This week, I turned to dealing with incidences of ‘local’ discrimination. I asked students to read these guidelines on how to challenge oppressive moments before class, with the goal of instilling the idea that it is not enough for one to not engage in racist or sexist behavior, but one must also respond to such acts on the behalf of the oppressed group.
I think something that is difficult for members of the dominant group to understand is that while any given racist or sexist incident can be written off (‘ignore it’, ‘treat the offender with the disdain they deserve’), for those in minority and underrepresented groups, these incidents can happen on a daily basis. They build up to create an oppressive environment that is unwelcoming, at best, and threatening at worse. In the university context, this environment supports the stereotypes that cause quantifiable reduction in academic performance. (I also asked students to read this overview of stereotype threat.)
At OSU on Monday, we were reminded of the impact of constant, background oppressive moments during a student-organized speak out for students of color. Students bravely spoke in front of a mostly white audience of 500 about their daily lived experience on campus and how the daily micro-aggressions rise to make them not feel safe and invoke ideas of arming oneself in self-defense. Unfortunately, but not surprising, at least to me, the daily acts of racism were not limited to coming from fellow students. One student spoke about an instructor identifying black people by the n-word; another identified undocumented workers as illegal people and yet another, in teaching a Spanish language class, led a discussion that justified Cortés’ conquering of Mexico.
So, last Friday, I had my graduate students break into small groups of ~5. Each group was given a scenario describing a real incident of sexism or racism that has happened at OSU or another institution that I have been at. I will list some of these incidents here that are sufficiently deanonymized, already publicly known, or that happened to me; that is, those that I feel I have the right to publish online:
- A female student raises her hand in a tutorial (recitation) session and asks a question. A TA, instead of answering the student’s question says “Little girl, you will have to work a lot harder to keep up with the men in the class.”
- A small group of graduate students are talking informally about their job prospects. One student says to a female student “well, you don’t have to worry, you’ll get a job through affirmative action.”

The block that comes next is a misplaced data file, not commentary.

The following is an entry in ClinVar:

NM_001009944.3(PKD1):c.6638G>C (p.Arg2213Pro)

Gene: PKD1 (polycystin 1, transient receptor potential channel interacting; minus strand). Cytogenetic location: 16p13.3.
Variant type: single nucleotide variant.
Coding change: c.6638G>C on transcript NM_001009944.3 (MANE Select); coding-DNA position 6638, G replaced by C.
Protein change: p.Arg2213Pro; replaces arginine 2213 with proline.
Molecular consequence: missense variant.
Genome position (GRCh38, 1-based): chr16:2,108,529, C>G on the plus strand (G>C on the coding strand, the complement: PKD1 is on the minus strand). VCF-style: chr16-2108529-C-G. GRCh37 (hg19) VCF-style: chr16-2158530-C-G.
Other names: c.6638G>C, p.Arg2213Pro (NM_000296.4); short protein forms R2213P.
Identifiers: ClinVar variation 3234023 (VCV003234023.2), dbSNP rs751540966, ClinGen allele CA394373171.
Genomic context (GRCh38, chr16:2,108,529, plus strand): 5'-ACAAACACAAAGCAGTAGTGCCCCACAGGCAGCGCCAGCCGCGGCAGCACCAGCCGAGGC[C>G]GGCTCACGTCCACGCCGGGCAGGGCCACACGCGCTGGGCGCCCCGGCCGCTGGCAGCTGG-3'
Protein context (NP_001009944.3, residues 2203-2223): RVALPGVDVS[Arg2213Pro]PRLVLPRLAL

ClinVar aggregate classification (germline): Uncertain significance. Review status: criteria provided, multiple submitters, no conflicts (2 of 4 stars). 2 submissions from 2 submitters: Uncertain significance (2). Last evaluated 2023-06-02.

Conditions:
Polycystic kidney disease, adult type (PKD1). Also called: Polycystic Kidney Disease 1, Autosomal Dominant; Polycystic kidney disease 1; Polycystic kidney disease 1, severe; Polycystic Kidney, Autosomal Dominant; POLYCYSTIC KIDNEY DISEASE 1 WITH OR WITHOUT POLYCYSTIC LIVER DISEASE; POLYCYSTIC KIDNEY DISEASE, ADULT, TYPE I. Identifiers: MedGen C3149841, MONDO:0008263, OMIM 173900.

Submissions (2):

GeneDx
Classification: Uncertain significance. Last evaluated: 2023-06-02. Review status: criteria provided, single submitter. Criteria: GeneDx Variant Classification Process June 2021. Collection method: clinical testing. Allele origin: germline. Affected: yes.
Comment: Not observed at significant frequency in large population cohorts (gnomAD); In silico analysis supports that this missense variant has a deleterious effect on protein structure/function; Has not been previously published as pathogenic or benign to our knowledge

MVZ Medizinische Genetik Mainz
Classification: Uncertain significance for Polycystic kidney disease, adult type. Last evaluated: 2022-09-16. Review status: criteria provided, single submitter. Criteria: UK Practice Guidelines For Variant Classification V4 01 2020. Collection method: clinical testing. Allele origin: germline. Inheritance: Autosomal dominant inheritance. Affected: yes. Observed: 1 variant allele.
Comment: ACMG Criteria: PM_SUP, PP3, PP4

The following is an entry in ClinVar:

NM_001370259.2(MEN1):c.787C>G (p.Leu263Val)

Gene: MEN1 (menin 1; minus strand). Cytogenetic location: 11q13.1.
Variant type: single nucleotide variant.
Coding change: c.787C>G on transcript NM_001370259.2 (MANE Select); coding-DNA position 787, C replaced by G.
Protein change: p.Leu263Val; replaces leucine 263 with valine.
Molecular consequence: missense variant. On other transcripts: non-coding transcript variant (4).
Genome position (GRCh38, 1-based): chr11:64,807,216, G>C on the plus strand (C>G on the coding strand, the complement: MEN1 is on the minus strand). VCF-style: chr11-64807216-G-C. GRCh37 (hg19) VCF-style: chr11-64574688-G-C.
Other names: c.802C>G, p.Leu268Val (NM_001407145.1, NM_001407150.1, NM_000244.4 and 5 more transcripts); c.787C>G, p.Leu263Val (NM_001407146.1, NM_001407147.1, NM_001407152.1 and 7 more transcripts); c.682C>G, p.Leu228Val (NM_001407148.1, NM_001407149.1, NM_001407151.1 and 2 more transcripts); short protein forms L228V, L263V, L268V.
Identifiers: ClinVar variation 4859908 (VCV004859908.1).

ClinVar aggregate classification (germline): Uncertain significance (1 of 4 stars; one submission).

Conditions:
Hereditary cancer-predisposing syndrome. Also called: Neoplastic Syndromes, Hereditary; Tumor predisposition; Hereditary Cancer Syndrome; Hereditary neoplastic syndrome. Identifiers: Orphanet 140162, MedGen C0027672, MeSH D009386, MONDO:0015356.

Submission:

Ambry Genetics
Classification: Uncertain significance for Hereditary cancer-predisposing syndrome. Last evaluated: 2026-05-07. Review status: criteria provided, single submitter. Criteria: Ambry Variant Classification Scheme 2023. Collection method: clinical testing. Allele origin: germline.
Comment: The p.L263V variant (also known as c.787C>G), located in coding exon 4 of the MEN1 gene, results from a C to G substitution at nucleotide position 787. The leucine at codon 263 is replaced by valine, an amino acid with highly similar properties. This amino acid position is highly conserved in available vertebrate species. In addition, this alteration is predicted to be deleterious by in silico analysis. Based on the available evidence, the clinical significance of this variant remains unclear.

- Graffiti has appeared in multiple bathrooms in KEC. The graffiti encourages violence against minorities and uses racial slurs.
- In a small group with several graduate students and one faculty member, the faculty member indicates that the black student in the group was admitted because he was black.
Each group was asked to brainstorm ways in which they would respond to these situations if they were, for example, a fellow student, a TA, or simply a member of the community. After 15-20 minutes of small group discussion, we went from group to group, sharing the incidence each group discussed and their ideas on responses.
There was some thoughtful discussion on when is the best time to respond, with some (possibly often valid) concern that responding in the moment could, in certain situations, make matters worse. We also discussed, in the graffiti example, whether one should draw attention to it, so that people know this kind of thing happens, or if one should quietly remove it, to minimize the damage it does. As with many things in the class, there isn’t a yes or no answer. (Teaching algorithms is so much easier.) I did, however, encourage students to report incidents, no matter how small they think they are, to the Office of Equity and Inclusion so that they can help determine how serious the matter is and whether it belongs to a pattern of behavior on campus.
I highly recommend this kind of activity. I think it is very helpful to (a) hear about bigoted moments (b) imagine what it would be like for these kinds of things to happen on a daily basis and (c) prepare oneself to respond as an ally. In the incidences of sexism that I have suffered, I felt utterly alone as those around me failed to respond. I am hoping that with a little preparation, our graduate students will have the confidence to speak out against bigotry. On the other side, I have also felt utterly unprepared, in the past, to respond to sexist comments. I have had one student request that we have a short meeting for women in EECS to workshop how they could respond to sexist comments and behavior, which hopefully will happen next quarter. OSU offers a retreat called Racial Aikido that helps students of color learn how to respond to racism that was referred to positively on Monday’s speak out session. It is interesting that students of color are encouraged to spend two days learning how to respond to racism and other students are not expected to spend any time learning to not dish it out.